Astros gmzrpu

The Astros take the field tonight at Minute Maid Park (bonus: it's also $1 hot dog night).

The headlines reinforced what Houstonians feared. On April 27, "The Astros Are In Trouble." A month later, "The Houston Astros Are Bad" and "Astros Done Already?" 

Yes, this was a ball club many experts thought would contend for an American League pennant. They had young firepower, a solid starting rotation, and a a dominant reliever on the way. But then came April, with its rain and flooding and wretched baseball. For weeks, fans encouraged by the energizing 2015 playoff race were subjected to spotty (and soft-tossing) pitching, untimely injuries, and a top-heavy lineup that struck out with startling regularity.

Center fielder Carlos Gomez has slugged a pitiful .322 since he was acquired, with enthusiasm, at the trade deadline last July. Most troublesome was the performance of Dallas Keuchel; the reigning Cy Young Award winner watched his walk rate balloon just as his vaunted ground ball rate and velocity dipped; of 103 qualified Major League starters, a full 79 have walked fewer batters per nine innings than Houston's majestically bearded staff ace. At the season's one-quarter mark, the Astros' odds of qualifying for postseason play had nosedived by 30 percentage points, according to projections at the stats bible Baseball Prospectus, more than any other franchise. "Frustrating" is a word that wormed its way into post-game recaps. 

So just when it felt like all the wheels had fallen off, the Astros quietly won seven of eight games, striking out every Oriole in sight and climbing, ever so gingerly, out of the AL West cellar. They finished May with a respectable 17-12 record, even as Carlos Correa slumped. (That'll happen to a 21-year-old with a fedora fetish.) And with four months left to go, there's now genuine reason for measured optimism. To wit:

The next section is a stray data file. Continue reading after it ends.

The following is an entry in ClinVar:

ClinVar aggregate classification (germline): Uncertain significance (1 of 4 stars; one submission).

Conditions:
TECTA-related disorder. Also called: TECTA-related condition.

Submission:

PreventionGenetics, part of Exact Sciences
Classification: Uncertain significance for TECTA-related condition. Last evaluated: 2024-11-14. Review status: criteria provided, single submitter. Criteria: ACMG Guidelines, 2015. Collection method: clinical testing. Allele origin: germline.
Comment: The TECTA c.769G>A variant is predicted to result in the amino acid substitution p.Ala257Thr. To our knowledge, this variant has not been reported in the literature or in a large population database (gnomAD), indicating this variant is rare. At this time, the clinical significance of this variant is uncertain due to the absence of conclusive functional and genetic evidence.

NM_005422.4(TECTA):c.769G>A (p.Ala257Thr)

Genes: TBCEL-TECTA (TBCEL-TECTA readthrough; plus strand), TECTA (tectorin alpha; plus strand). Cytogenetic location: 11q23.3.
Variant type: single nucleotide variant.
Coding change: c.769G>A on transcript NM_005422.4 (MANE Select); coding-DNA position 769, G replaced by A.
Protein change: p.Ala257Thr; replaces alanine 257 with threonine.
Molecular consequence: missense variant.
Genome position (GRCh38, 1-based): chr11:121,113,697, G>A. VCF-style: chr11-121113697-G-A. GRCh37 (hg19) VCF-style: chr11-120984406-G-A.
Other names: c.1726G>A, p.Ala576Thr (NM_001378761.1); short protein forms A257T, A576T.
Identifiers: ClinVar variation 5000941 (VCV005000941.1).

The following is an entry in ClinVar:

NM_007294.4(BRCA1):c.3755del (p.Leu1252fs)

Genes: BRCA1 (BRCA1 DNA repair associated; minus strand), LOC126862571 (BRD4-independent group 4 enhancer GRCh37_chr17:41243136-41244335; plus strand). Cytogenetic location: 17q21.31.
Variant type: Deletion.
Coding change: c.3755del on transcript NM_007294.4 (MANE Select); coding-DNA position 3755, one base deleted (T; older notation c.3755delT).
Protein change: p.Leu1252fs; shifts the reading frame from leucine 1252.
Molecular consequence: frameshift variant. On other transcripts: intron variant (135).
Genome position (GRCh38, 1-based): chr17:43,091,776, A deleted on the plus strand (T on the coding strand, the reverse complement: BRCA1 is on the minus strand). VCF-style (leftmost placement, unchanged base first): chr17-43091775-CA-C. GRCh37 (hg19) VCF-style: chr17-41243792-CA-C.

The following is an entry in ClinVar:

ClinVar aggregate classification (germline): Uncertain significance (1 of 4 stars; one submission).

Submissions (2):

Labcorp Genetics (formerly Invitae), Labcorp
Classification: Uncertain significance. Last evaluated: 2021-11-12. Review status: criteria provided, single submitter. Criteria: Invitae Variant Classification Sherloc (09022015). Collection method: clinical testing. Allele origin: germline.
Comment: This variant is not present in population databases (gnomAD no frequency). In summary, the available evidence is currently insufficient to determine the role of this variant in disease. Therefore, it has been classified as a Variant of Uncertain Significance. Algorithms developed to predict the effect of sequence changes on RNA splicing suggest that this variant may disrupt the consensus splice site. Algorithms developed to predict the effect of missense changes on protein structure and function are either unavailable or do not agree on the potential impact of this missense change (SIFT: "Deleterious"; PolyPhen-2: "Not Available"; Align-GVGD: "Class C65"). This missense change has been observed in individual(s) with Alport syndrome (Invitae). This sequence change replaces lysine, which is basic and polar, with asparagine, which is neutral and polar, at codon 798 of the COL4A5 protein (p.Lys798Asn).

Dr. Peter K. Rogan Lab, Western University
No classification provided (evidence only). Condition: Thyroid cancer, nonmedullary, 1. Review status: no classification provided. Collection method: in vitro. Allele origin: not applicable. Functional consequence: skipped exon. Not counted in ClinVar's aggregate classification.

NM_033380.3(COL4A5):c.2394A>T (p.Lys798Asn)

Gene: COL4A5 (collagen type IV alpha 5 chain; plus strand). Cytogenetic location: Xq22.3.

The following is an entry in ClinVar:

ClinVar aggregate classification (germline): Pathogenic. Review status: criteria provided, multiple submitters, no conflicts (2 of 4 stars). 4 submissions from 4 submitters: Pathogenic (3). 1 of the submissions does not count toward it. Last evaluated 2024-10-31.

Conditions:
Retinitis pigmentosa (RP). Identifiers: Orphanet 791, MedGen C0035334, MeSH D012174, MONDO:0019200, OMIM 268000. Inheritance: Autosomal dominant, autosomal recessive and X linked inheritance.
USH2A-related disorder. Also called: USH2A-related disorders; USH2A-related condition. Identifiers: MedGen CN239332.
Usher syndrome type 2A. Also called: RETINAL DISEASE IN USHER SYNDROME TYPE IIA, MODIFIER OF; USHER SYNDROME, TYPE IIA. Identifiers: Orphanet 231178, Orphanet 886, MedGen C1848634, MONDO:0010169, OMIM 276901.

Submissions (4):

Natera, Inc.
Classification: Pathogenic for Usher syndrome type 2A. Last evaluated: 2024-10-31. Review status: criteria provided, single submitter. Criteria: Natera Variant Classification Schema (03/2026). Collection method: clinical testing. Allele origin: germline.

• George Springer is raking: The Connecticut native blasted eight homer runs last month, and feels comfortable in his new role as leadoff hitter.
  • Jose Altuve is raking, too: The diminutive second baseman added a new dimension to his game this winter, nearly doubling his isolated power—a stat that shows how often a player hits for extra bases—and terrorizing opposing pitchers in the process.
  • Michael Feliz is blazing: The reliever has turned in one of the most dominant 20-inning stretches in franchise history, anchoring a pitching staff that lead the league in FIP last month, after finishing 25th in April.
  • A.J. Reed and Alex Bregman are coming: Two of the organization's most prized prospects could see big-league action sooner rather than later.

Will it be enough to salvage that miserable spring? It's hard to say. Fangraphs projects the Astros will finish with 82 wins, five back of their division rivals in Seattle. Nobody knows if or how the patient front office will augment the existing roster. 

One thing we can predict? If you go cheer on the ‘Stros tonight, you’ll only pay $1 for a hot dog.

Show Comments